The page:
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Open Access Research article

MetaProm: a neural network based meta-predictor for alternative human promoter prediction

Junwen Wang12345*, Lyle H Ungar13, Hung Tseng678 and Sridhar Hannenhalli123

Author Affiliations

1 Center for Bioinformatics, University of Pennsylvania, Philadelphia, PA 19104, USA

2 Department of Genetics, University of Pennsylvania, Philadelphia, PA 19104, USA

3 Department of Computer and Information Science, University of Pennsylvania, Philadelphia, PA 19104, USA

4 Core Genotyping Facility, Advanced Technology Program, SAIC-Frederick, Frederick, MD 21702, USA

5 Division of Cancer Epidemiology and Genetics, NCI, NIH, Bethesda, MD 20892, USA

6 Department of Dermatology, University of Pennsylvania, Philadelphia, PA 19104, USA

7 Cell and Developmental Biology, University of Pennsylvania, Philadelphia, PA 19104, USA

8 Center for Research on Reproduction and Women's Health, University of Pennsylvania, Philadelphia, PA 19104, USA

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BMC Genomics 2007, 8:374  doi:10.1186/1471-2164-8-374

Published: 17 October 2007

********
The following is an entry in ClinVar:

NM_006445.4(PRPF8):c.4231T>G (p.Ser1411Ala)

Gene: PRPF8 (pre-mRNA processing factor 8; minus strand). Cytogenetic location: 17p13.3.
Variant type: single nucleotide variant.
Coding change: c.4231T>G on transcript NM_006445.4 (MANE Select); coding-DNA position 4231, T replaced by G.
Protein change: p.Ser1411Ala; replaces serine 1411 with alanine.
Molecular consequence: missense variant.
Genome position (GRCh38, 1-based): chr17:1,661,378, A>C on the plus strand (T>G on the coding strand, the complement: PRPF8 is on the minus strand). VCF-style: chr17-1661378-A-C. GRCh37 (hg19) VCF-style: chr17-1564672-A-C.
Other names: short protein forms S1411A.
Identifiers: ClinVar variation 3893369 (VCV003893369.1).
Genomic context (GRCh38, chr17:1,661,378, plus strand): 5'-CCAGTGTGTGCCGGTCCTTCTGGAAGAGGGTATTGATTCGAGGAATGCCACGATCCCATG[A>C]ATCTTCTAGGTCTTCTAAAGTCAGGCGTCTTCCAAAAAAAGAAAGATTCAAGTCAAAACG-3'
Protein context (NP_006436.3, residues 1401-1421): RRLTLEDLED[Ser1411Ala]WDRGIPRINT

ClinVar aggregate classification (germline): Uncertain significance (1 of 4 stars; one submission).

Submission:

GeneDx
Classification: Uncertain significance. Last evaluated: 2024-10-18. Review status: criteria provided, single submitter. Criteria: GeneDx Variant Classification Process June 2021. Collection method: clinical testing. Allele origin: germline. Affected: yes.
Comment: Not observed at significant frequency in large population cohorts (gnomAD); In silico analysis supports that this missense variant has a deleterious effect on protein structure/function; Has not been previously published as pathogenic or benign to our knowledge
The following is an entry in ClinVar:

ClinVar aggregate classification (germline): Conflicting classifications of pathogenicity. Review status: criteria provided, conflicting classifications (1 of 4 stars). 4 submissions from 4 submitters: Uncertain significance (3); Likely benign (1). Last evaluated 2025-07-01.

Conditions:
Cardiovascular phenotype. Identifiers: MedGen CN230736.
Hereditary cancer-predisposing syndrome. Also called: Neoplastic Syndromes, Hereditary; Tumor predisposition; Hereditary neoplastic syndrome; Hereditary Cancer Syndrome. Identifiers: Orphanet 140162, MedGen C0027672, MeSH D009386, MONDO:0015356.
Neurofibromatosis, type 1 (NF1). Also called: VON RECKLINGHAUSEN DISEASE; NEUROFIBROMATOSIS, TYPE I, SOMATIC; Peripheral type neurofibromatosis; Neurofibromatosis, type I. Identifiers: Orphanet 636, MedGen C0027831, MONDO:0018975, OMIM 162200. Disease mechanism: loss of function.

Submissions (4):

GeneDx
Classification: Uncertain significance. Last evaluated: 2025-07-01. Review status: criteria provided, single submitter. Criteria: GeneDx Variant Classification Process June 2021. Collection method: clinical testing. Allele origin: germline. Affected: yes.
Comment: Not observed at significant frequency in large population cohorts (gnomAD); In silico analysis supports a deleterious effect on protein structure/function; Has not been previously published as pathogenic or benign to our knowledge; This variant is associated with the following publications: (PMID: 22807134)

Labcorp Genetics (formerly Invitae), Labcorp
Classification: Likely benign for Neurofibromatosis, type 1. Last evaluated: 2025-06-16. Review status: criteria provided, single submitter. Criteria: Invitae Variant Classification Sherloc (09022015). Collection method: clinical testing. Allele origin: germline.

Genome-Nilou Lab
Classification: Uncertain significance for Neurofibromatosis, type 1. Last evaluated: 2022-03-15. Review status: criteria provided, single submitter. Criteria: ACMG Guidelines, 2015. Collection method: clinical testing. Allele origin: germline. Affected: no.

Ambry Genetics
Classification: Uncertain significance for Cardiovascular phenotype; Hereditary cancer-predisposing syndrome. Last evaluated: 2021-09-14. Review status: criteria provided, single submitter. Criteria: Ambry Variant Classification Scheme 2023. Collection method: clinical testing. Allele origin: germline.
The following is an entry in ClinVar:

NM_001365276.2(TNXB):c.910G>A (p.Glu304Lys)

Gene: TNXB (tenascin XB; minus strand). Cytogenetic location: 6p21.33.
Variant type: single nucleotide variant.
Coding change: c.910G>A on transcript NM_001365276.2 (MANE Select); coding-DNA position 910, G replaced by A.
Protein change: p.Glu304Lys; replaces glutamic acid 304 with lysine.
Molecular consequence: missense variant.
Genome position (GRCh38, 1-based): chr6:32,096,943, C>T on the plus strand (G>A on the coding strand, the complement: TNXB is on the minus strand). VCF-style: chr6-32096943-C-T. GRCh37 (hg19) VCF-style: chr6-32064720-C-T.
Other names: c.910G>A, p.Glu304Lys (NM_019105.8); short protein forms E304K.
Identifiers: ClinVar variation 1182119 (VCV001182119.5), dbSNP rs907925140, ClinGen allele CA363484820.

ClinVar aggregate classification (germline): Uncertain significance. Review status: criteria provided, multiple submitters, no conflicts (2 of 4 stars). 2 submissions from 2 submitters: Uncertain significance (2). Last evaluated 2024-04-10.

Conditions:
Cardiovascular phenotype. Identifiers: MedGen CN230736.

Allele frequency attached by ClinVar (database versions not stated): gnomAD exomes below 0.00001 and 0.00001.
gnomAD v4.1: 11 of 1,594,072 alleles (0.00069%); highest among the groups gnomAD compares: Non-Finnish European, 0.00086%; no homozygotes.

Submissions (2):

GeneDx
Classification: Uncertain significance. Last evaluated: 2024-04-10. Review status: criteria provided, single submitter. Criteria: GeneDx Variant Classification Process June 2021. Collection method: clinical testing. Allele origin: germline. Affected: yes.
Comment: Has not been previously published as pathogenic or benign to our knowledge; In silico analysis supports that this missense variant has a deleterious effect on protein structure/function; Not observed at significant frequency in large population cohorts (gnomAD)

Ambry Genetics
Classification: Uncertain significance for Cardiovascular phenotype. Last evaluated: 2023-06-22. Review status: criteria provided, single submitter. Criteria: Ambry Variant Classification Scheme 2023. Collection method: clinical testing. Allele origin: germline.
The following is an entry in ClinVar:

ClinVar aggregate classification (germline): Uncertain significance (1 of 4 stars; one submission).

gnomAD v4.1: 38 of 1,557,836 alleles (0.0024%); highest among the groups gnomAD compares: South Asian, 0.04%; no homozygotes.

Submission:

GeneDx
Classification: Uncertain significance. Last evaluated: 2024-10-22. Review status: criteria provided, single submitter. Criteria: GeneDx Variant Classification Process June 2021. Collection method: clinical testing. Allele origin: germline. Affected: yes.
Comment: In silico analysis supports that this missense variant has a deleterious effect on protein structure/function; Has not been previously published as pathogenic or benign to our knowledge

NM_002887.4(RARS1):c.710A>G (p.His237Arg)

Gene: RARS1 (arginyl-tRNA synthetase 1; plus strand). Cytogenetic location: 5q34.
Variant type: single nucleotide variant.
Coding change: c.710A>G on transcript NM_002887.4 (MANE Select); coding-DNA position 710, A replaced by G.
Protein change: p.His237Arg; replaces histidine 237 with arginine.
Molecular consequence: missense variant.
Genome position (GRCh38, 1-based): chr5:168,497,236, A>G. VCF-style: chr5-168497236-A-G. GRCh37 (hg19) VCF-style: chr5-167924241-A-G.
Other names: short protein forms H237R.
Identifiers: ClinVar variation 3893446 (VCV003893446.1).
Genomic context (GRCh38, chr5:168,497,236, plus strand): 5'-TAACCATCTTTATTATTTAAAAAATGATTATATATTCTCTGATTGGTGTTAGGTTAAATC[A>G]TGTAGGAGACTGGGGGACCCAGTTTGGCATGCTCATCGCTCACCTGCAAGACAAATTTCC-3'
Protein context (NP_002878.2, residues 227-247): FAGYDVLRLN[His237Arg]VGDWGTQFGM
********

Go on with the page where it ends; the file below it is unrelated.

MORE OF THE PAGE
De novo eukaryotic promoter prediction is important for discovering novel genes and understanding gene regulation. In spite of the great advances made in the past decade, recent studies revealed that the overall performances of the current promoter prediction programs (PPPs) are still poor, and predictions made by individual PPPs do not overlap each other. Furthermore, most PPPs are trained and tested on the most-upstream promoters; their performances on alternative promoters have not been assessed.


In this paper, we evaluate the performances of current major promoter prediction programs (i.e., PSPA, FirstEF, McPromoter, DragonGSF, DragonPF, and FProm) using 42,536 distinct human gene promoters on a genome-wide scale, and with emphasis on alternative promoters. We describe an artificial neural network (ANN) based meta-predictor program that integrates predictions from the current PPPs and the predicted promoters' relation to CpG islands. Our specific analysis of recently discovered alternative promoters reveals that although only 41% of the 3' most promoters overlap a CpG island, 74% of 5' most promoters overlap a CpG island.


Our assessment of six PPPs on 1.06 × 109 bps of human genome sequence reveals the specific strengths and weaknesses of individual PPPs. Our meta-predictor outperforms any individual PPP in sensitivity and specificity. Furthermore, we discovered that the 5' alternative promoters are more likely to be associated with a CpG island.